Paul Hindemith

Sonata for trumpet & piano

    Description by Jeremy Grimshaw

    Paul Hindemith's wide-ranging instrumental tastes are well known, as is his intimate knowledge of the performative, mechanical, and idiomatic properties and possibilities of each instrument for which he composed. This is certainly demonstrated in his extensive series of duo sonatas. In fact, fully half of Hindemith's compositions dating from 1939 are duo sonatas. Counted among these is the work under consideration here, the Sonata in B flat for Trumpet and Piano.

    An established favorite in the body of brass repertoire, the Sonata for Trumpet and Piano was probably Hindemith's last composition of very productive year, and one of his favorite accomplishments from the period; as he wrote to a friend, "it is maybe the best thing I have succeeded in doing in recent times, and that is quite a good sign, since I do not regard any of my newest productions as of little value." The burst of creativity culminating in the Trumpet Sonata came at a fortunate moment, as circumstances -- particularly the outbreak of World War II and the composer's subsequent emigration to the United States -- would impose such difficult obligations as to prevent any compositional output until the following summer.

    The work itself is cast in three movements, although in terms of length the first two together balance roughly with the last alone. One recognizes from the outset of the work's opening a clarity of thematic arrangement. The opening material, reflective of expressive marking in the score, "mit Kraft" (with strength), demarcates a sturdy melody made of more leaps than steps. This is later contrasted with a nimble figuration low in the piano, its underlying triplet feel and quick ornaments lending it a mysterious quality. The culmination of the movement occurs when these two elements fuse together: the trumpet returns to its firm opening melody at the same time as the piano works its triplet figuration into a shimmering frenzy. The moderately paced second movement conveys a vaguely march-like quality, one whose rhythmical nature is enhanced by the polychordal strands occurring separately in the treble and bass. As the movement proceeds, the trumpet and piano spin off into separate textural directions, the trumpet continuing its simple tune while the piano alternates between flowing triplet figures and angular countermelodies. As suggested by the subtitle, "Trauermusik" (music for mourning), the final movement assumes a somber tone, the emphasis on deliberate harmonic colorings and dramatic melodic iterations over intensifying accompanimental figures. The texture shifts between the overwhelming and the sparse, highlighting, on the one hand, pungent dissonances and bold lines, and on the other, pensive melodies and chordal colorings. The movement ends with a fitting musical allusion: a borrowed line from the chorale, "All Menschen müssen sterben" (All men must die).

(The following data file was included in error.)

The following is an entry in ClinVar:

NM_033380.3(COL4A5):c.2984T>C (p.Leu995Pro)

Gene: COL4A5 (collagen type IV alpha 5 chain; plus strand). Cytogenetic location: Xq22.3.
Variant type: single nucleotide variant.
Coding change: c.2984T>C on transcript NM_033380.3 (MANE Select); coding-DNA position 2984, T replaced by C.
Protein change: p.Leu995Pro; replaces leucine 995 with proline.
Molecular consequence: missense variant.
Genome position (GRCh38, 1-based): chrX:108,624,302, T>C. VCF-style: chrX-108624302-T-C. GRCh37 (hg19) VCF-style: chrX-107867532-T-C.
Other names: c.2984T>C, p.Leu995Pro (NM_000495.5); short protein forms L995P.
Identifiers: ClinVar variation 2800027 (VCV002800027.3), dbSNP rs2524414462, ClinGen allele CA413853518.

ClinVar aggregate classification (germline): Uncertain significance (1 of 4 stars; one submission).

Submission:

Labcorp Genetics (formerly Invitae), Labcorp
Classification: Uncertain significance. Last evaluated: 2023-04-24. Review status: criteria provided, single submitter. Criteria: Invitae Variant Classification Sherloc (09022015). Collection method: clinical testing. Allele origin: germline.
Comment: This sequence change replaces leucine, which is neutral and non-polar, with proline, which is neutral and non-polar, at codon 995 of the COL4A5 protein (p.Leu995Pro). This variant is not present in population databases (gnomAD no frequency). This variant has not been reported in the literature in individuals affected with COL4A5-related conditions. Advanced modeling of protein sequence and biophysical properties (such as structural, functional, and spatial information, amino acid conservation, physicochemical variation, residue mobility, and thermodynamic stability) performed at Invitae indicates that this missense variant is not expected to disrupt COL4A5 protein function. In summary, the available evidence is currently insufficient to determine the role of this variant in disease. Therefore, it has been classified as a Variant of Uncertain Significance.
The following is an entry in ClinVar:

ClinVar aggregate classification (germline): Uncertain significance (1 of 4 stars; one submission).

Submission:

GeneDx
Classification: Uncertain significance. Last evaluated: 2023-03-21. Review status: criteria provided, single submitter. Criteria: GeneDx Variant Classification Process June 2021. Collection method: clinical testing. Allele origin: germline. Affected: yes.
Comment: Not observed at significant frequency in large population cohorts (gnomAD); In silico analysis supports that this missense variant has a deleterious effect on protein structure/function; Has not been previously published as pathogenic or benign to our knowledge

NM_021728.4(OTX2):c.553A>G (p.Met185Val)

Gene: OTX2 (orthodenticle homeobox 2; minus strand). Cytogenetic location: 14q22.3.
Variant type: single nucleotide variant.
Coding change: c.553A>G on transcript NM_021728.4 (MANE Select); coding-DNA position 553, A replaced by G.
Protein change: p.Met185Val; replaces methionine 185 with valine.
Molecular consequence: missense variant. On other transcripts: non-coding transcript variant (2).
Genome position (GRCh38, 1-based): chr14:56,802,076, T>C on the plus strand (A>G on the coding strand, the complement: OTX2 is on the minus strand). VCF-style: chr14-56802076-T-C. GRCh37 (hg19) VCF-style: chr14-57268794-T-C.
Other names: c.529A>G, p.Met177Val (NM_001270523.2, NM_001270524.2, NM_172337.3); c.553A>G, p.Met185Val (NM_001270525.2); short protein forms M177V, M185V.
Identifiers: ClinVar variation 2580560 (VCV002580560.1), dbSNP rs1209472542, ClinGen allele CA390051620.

1. Mit Kraft
    2. Mässig Bewegt
    3. Trauermusic and Chorale

    Appears On

    Year Title Label Catalog #
    2016 Channel Classics CCS 37716
    2016 Warner Classics 9029598772
    2015 Sony Classical 88875032222
    2015 Harmonia Mundi HMC 905271
    2014 Summit Records PWSMT 643
    2013 Brilliant Classics 9447
    2013 EMI Classics / Warner Classics 5099941647
    2012 Sony Classical 88725413572
    2012 MDG / Zebralution
    2011 Doremi Records DHR7999
    2011 Raymond Riccomini 2011
    2010 Alba / ALBA 277
    2008 Brilliant Classics 8161
    2008 Sony Music Distribution 714838
    2008 Thorofon / Zebralution
    2003 Kleos Classics 5126
    2001 Fabula Classica 29906
    2001 Four Winds 3018
    2000 Rene Gailly 92024
    1999 Equilibrium 10
    1997 Arts Music 47123
    1996 Crystal Records Dist. 761
    1995 Summit Records 115
    1995 Capriccio Records 439
    1994 BIS 159
    1994 BIS 152
    1993 Crystal Records Dist. 663
    1993 Sony Classical 47193
    1992 Sony Music Distribution 52671
    Vox 7513
    MDG 3040696
    Kleos Classics 5118
    Deux-Elles 1109
    Suresh Singaratnam 1